I remember back when John Bradshaw was all the rage– Healing the Shame that Binds You, and so on. He got to be one of those speakers that they put on Public TV during pledge. One of the things that he said at the time gave me pause for thought– “Anything that’s worth doing is worth doing badly.”
When I first heard this, it sounded wrong. But then he went on to explain that perfectionism can be a huge stumbling block. We avoid trying because we can’t do it well. But we’re all subject to the basic law of learning– nobody starts off knowing how to do something. We can watch videos, we can read books, we do things to prepare, but then we have to actually attempt– well, whatever it is that we’re attempting. And we’re not good at it. Why should we be? We haven’t tried it before. The real barrier is frequently imagination, as much as I hate to say it. I love imagination and creativity, but these powers of the mind work best when disciplined, albeit in a friendly, gentle way.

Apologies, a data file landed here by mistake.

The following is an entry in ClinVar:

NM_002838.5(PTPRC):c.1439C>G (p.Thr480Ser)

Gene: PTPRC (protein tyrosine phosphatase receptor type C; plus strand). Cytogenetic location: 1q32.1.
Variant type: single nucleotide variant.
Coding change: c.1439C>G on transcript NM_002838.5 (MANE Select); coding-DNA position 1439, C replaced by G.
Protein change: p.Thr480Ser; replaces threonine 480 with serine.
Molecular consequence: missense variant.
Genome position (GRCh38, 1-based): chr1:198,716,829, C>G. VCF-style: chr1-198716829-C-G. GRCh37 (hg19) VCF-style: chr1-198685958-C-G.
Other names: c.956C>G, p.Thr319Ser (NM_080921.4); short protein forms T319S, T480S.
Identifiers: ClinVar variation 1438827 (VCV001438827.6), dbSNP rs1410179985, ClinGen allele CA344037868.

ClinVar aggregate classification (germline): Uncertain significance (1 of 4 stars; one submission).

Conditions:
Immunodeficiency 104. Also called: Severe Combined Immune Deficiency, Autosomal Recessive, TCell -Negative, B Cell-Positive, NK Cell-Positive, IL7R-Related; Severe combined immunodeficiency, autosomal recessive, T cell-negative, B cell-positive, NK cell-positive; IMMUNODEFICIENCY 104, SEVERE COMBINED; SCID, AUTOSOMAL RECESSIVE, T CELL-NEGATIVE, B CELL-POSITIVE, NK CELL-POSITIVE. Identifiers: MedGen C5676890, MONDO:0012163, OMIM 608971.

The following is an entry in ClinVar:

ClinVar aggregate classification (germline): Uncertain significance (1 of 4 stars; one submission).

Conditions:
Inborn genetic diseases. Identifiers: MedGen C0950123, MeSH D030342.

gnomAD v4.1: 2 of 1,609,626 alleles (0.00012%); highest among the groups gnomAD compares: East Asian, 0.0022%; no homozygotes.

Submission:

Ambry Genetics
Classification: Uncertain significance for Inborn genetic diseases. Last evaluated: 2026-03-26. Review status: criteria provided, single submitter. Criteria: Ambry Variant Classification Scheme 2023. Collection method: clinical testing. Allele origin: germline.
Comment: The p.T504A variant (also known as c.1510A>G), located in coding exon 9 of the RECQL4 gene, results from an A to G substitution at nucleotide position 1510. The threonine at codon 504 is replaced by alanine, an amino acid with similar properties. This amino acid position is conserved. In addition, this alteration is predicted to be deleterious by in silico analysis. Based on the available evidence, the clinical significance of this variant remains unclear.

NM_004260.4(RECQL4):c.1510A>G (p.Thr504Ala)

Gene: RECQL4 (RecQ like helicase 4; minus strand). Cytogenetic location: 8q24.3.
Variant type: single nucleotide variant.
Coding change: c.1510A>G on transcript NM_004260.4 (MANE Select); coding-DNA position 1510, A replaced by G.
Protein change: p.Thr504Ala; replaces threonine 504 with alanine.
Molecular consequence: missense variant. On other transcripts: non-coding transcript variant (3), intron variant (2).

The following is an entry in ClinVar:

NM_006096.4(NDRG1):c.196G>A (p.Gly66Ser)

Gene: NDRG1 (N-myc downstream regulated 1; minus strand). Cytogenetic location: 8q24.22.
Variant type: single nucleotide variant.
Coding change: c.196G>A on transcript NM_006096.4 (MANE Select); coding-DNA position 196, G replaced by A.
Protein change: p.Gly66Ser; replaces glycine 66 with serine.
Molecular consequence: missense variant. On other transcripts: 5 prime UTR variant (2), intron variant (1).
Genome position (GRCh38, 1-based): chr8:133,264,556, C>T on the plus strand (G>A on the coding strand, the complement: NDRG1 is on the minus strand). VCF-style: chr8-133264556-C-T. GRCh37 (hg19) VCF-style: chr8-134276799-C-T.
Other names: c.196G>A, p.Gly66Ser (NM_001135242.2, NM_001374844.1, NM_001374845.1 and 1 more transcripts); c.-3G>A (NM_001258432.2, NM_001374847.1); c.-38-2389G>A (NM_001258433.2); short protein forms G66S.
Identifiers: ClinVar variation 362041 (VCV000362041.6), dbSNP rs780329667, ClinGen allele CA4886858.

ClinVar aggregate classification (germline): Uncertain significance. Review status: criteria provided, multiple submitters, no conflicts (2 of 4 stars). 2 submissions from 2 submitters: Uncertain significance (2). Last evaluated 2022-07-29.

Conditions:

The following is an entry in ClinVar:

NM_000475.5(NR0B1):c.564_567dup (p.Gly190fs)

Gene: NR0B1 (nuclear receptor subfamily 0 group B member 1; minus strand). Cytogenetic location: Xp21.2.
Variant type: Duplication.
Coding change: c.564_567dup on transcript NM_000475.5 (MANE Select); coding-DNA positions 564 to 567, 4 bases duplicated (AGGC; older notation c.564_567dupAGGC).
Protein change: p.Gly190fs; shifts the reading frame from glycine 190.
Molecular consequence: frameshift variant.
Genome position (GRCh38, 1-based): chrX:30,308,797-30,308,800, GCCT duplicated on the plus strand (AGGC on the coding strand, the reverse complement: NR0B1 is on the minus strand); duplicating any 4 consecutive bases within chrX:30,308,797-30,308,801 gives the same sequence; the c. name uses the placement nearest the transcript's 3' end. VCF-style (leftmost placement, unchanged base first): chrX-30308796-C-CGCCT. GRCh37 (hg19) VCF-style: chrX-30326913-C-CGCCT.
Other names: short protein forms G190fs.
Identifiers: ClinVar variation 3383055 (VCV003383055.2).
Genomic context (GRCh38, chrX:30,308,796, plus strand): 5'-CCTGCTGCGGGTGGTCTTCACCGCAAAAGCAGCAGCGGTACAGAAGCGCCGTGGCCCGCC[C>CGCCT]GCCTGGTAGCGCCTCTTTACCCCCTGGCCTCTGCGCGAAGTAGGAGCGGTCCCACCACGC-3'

So why pin a bad rap on imagination? Because undisciplined imagination allows me to imagine doing something perfectly. Maybe I’ve seen someone dance on Dancing With the Stars, or seen a sports figure doing it perfectly. I can imagine myself doing it perfectly, too. The problem arises when I compare my newbie performance to their smooth professionalism. Ain’t gonna match. As they say in the 12 step rooms, I’m comparing my inside to their outside. In this case, their outside has spent years practicing the behavior that my inside is imagining for me. WHOOPS!! There’s research that says I can improve by imagining myself doing it well, but I still have to actually perform.
This is an application for mindfulness. When I focus on doing the new skill with my senses in the moment, letting go of judgment, this allows me to practice and improve. When I accept that I am subject to the laws of learning like every other creature that walks, swims, or flies, then I can relax and practice whatever it is. They say the first ten thousand times are the hardest.